Kariann Goldschmitt

Kariann E. Goldschmitt, latin american, music, african, wellesley
kgoldschmitt@wellesley.edu
(781) 283-2074
Music
B.A., University of California (Los Angeles); M.A., University of California (San Diego); Ph.D., University of California (Los Angeles)

Kariann E. Goldschmitt

Assistant Professor of Music

Ethnomusicologist and popular music scholar of Brazil and Latin America; Jazz and the African Diaspora; Audiovisual Media; global music industry


I am a popular music scholar of the Americas, especially Brazil. My first book project studies the popularity of Brazilian music among English-speaking audiences starting in the 1960s and covers such genres as bossa nova, easy listening, jazz fusion, world music, hip-hop, and indie rock. I am also interested in how popular and traditional music represents difference in the global music market.

My research also focuses on the role music plays in audiovisual contexts such as film, television, advertising, and video games. My publications include articles on the bossa nova dance craze (in the Luso-Brazilian Review), Brazilian music in a Nike Ad for the 2006 World Cup (in Popular Music and Society), and mobile music distribution in the Brazilian music industry (in the Oxford Handbook of Mobile Music Studies). In addition to my monograph, I am also working on collaborative projects on the global music industries, music’s relationship to commercialization and branding, and curation in streaming music recommendation services. Other research interests include film music and transnational musical cultures.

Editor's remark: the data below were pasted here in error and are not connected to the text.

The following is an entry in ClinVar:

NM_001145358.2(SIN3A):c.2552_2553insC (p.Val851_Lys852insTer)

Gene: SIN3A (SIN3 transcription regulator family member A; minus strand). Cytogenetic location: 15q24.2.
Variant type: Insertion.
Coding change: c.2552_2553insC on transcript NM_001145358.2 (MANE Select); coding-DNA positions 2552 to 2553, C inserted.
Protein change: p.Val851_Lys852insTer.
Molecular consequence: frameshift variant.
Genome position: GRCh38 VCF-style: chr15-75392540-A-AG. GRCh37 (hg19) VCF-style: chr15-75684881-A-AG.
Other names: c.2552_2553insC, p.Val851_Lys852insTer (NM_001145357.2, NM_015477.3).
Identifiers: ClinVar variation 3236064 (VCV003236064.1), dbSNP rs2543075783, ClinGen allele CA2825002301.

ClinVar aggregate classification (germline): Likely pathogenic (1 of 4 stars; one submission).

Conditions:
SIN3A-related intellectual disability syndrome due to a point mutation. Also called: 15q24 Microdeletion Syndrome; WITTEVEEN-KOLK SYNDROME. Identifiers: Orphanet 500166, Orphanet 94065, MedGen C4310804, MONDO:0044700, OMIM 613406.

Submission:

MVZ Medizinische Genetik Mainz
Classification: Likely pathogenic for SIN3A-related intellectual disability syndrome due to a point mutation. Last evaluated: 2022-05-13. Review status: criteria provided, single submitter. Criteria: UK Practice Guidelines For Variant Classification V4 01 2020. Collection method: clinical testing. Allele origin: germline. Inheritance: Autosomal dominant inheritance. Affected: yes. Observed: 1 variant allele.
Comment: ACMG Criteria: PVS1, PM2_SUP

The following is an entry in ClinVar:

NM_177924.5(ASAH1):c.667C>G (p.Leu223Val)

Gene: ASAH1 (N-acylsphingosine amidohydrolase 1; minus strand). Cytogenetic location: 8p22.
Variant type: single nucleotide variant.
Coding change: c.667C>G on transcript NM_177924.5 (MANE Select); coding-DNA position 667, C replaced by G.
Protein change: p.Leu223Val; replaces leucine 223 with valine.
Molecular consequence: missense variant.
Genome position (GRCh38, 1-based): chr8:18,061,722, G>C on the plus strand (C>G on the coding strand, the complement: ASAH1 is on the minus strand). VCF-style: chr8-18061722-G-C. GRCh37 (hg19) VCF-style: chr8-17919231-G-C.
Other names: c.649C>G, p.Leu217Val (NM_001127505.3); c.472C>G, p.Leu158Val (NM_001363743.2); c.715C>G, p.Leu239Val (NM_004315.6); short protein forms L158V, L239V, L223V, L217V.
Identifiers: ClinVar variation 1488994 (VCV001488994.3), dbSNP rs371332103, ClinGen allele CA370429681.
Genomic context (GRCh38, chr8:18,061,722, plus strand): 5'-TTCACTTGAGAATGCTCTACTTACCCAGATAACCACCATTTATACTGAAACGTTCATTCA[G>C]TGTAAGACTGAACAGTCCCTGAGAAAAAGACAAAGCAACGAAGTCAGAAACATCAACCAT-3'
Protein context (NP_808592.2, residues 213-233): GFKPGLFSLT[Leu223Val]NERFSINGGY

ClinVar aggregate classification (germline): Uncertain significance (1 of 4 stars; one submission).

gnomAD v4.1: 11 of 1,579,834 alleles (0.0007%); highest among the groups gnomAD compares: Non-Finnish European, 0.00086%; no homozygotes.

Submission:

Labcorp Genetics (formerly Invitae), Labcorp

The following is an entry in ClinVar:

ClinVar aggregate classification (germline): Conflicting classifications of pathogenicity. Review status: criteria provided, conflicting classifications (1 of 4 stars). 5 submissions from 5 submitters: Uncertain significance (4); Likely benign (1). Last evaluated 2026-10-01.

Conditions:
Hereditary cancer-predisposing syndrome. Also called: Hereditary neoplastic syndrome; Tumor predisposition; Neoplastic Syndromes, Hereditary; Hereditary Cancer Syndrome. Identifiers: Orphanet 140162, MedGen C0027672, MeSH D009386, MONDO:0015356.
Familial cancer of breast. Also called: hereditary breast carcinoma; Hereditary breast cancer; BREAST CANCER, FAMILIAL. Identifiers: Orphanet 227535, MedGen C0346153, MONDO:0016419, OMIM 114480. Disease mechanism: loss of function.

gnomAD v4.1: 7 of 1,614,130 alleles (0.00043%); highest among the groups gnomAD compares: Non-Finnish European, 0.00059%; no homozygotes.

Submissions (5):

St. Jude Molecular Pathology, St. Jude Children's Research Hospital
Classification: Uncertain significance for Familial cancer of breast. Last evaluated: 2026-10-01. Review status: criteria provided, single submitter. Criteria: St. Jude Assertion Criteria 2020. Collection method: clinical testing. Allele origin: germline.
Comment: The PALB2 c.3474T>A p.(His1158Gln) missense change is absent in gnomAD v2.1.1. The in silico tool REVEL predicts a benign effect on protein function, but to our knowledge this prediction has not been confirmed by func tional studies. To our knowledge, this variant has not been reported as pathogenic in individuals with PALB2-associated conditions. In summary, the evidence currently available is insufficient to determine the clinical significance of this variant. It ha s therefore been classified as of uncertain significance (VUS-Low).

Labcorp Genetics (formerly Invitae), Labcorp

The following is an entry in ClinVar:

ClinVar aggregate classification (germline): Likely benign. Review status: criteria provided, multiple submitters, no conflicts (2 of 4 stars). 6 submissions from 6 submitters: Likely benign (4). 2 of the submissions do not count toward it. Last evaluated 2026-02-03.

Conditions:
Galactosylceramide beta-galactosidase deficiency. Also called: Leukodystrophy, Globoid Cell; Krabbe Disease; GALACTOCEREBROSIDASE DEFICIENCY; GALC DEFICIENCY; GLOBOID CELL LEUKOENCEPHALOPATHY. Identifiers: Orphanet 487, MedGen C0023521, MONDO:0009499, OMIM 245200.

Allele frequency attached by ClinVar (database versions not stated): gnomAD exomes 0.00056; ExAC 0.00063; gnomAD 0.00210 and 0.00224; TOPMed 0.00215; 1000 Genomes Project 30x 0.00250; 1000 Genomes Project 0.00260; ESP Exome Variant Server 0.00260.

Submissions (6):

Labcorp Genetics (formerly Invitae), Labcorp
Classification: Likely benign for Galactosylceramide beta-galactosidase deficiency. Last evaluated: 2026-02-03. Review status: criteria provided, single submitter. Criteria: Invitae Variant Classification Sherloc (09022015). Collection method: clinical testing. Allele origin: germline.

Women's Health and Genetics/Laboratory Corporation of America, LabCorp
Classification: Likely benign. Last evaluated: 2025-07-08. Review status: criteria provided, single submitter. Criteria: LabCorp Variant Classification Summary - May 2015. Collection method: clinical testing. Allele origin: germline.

I teach a variety of courses on global music, popular music, and jazz, including A History of Jazz (MUS 209) and American Popular Music In the Twentieth Century (MUS 276) for the Jazz concentration of the music major. Regular electives include Doing Ethnomusicology (MUS 245/345) and Music and the Global Metropolis (MUS 210). Prior to joining Wellesley, I taught courses on Music and Religious Ecstasy, Latin American Music, Film Music, Music and Social Protest, History of Electronic Dance Music, and Sound Studies. When I develop new courses, I aim to respond to new developments in ethnomusicology and my research as well as student interest.

In addition to academic publications, I also enjoy writing for magazines and blogs aimed at a broader audience. These include Sounding Out! and Sounds and Colours as well as public lectures and guest spots on public radio.

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